Space Jam: A New Legacy [Movie Review]

The time has come for a new Space Jam after a twenty-five-year hiatus. The anticipation was high for some but for others, a sequel was blasphemy to the classic original film. To be honest I was one of those who had skepticism. I went into this film not knowing what to expect. Taking over directorial duties in Space Jam: New legacy is Malcolm D. Lee who made his career by doing contemporary African American films; New Legacy is his first go at a big-budget studio film. I feel his direction worked, Lee was able to make a movie that’s not in his wheelhouse and was able to make it flow well especially comedically with all the moving parts. 

In this iteration of Space Jam, we see a G.O.A.T. swapped for a King as LeBron James takes over the lead from Michael Jordan. This makes LeBron James’s first time leading a film on-screen though (His acting debut was a quick bit part in Amy’s Schumer’s Trainwreck). No, LeBron James is not a seasoned actor, but neither was Jordan. James was able to lead this film very well as the straight man and the writers and director knew to keep his range very short and not have him try to do too much.

Win the film starts we see LeBron James doing his Joe Jackson take as a hard nose dad pushing his son Dom (played by Cedric Jones) to achieve greatness following in his footsteps in basketball. But he’s completely oblivious that his son doesn’t want anything to do with basketball. This causes tension between the two where they later bump heads during a pitch meeting at Warner Bros Studios. Our villain Al G. Rhythm (Don Cheadle), an artificial intelligence program, gets pitched to Lebron and then rejected during the meeting. In retaliation, Al G. Rhythm transports Dom and LeBron James into the server universe where Al G. takes Dom hostage and forces LeBron to play him in a game of basketball to get his son back. That’s how the plot and the second act are set up and the story develops. I must say I rejected how they set up LeBron as a stereotypical Black father as we don’t get to see that many Black men as fathers on-screen. Black fatherhood is not a monolith, they are all not hyper-masculine, aggressive, and borderline abusive.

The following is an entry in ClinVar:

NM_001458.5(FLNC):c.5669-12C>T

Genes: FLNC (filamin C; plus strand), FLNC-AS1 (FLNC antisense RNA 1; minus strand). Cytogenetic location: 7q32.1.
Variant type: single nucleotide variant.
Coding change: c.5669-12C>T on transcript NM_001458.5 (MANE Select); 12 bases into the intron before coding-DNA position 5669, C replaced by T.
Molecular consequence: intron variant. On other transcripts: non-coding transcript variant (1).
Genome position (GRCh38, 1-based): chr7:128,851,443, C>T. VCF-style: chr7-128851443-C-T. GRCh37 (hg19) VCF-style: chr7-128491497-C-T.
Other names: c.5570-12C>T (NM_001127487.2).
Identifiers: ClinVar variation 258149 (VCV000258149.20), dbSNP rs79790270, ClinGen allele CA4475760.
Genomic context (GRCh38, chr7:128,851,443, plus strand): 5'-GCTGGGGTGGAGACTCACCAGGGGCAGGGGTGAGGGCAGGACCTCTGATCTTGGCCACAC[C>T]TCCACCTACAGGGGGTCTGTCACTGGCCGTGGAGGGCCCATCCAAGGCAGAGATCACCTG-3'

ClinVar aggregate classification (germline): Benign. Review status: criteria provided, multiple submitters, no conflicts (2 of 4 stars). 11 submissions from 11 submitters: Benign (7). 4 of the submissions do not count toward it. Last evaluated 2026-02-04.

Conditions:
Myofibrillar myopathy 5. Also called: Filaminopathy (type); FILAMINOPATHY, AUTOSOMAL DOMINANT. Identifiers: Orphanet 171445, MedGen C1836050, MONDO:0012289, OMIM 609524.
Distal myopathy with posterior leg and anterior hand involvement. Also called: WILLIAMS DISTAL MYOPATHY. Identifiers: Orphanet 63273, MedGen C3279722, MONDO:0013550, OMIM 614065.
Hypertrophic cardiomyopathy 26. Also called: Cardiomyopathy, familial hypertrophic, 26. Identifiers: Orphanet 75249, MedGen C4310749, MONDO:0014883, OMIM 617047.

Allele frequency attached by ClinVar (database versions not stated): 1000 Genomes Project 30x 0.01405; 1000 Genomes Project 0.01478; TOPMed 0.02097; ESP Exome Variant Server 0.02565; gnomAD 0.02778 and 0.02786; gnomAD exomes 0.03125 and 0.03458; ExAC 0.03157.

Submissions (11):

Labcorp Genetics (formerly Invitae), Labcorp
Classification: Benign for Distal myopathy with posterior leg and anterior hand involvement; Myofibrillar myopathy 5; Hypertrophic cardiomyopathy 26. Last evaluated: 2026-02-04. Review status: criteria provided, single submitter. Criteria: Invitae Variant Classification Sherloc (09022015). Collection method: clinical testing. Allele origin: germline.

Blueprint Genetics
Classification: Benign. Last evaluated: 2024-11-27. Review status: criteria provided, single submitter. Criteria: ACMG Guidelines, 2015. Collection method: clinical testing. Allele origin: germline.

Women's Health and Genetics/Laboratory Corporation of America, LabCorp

As the film progresses LeBron finds himself in Tune World where he meets Bugs Bunny who agrees to help him get his son back. So they go on a quest to find the best basketball players in Tune World. This is the part of the film I enjoyed because it had the Wreck-It Ralph feel. Malcolm D. Lee was able to access all of Warner Bros. intellectual properties which made for a lot of cameos. Just like the original Space Jam, the Looney Tunes are assembled but they are a shell of a basketball team. A lot of the comedy in the film comes from those scenes. For myself, there was a lot of nostalgia as I was nine years old when the original movie came out and it was an event. Jordan was just coming off a championship and that parallels Lebron and his recent championship. Adding to the popularity around the original movie, you had the release of the new Air Jordan’s and R. Kelly’s “I Believe I Can Fly” in rotation. It would’ve been nice to hear an R. Kelly ballad on the soundtrack twenty-five years later. Since he’s canceled for life, they were able to get Kirk Franklin and Lil Baby in a gospel banger “We Win”

After an hour or so of setup, we finally get to the third act where the actual Space Jam takes place between an upgraded Tune Squad versus the Goon Squad which features the likeness of Anthony Davis, Damian Lillard, and a host of other NBA and WNBA players. Like in the original, Tune Squad in New Legacy doesn’t fair too well against the evil basketball team. Tune Squad has to reach into their bag of tricks to stay competitive. This is where each Looney Tune gets their individual shine but who steals the movie for me is Granny (she has Migos level ad-libs). The poignant part of the third act is when LeBron James realizes being a Black father and what that really means. He has a heart-to-heart with his son and this put things into motion where the Tune Squad starts to turn the tide and ultimately become victorious. New Legacy may not be the original but it’s a great kids film no matter how much backlash it’s going to get because of King James.

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